Who knows who this is? And I'll give you a hint, it was right here at the University of Pittsburgh. It was the famous coach Pop Warner with his diagram single wing offense. And I get asked this question a lot and I'm sure you do as well and that is are there really more concussions or are we just diagnosing more? So I'll give you my opinion. This was one of the most lethal plays in football that Teddy Roosevelt outlawed, it's call the flying wedge where the players would lock arms and run down the field together and kill people and break their necks, amazingly. And that was one of the plays in the reformation in 1905 which was removed. So I mentioned that football evolved from its foundation in rugby, watch if we ponder are there really more concussions or we just think there are more and so are we diagnosing more, look at the style of play back in its origins and think about the style of play today.
This is Chicago versus the whole state of Michigan.
That same year that Teddy Roosevelt threatened to abolish football he came out with this Einstein, Albert Einstein deal with his iconic theory of the energy of a moving body and you know he based that on the work of physicists around the world but basically it said the energy of a moving body is equal to half the mass, so the size of the mass is important. But look what - look at the predominance, the importance of velocity in the equation, it does get multiplied by 2, it gets multiplied by its square, by itself it gets squared. It's predominant in the form of the energy of a moving body. The second thing that I believe has ironically paradoxically increased this perception or this real increase in concussions at least in football that the helmet has given those who are propensed to stick their head in there it's given them a false sense of security and it's caused them to use the head more and more into initiating contact. And when I played years ago we were taught to hit with the head and that was the style of play. I think football has to now devolve back to its origins in rugby.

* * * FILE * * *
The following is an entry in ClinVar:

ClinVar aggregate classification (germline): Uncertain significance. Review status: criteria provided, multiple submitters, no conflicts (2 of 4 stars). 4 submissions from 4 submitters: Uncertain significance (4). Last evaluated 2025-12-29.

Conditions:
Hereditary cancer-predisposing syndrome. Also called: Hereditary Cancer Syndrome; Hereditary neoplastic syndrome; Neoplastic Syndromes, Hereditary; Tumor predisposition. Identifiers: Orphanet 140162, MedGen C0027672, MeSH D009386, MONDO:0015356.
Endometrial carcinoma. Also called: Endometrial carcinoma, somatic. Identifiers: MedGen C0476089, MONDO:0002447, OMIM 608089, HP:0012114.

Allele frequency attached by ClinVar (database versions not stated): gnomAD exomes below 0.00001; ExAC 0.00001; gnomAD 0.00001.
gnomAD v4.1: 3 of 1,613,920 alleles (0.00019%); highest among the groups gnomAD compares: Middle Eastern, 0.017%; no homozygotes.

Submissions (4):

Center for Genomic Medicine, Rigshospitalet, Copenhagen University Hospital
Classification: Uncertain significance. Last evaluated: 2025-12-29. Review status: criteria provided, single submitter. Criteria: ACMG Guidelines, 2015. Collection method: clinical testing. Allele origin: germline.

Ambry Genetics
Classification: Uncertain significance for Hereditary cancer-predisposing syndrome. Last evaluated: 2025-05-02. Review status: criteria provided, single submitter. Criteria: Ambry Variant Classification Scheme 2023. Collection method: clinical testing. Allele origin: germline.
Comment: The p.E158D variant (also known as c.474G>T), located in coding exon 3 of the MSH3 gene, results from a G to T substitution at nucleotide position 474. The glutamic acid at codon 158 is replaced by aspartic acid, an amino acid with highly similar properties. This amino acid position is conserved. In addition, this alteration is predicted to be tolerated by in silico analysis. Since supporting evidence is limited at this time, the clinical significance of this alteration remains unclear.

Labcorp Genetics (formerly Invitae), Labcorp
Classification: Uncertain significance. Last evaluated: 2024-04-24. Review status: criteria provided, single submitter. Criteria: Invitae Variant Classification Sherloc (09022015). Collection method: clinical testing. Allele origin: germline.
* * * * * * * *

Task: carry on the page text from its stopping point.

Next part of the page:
Look at this play here, this was a play, I was on an NCA committee a few years ago where we used this one play to try to change one word in the 1976 spearing rule. Spearing said it's illegal to strike with the top or crown of your helmet with an intent to harm the other player. But watch how this Auburn player, number 5, number 4 has learned to aline the weight of his body and torso behind the blow and he also is headhunting and he also is launching, meaning he is leaving the ground. And this guy is clearly out on his feet, I believe was in the hospital 6 weeks. But this has spurred us to further action at the NCA level and this is an example of the reform from the NFL on down that egregious head to head hits, all those things I said, targeting, launching are now prohibited. So this is - this play was not many years ago but is an example of the revolution that we are in in changing the style of play.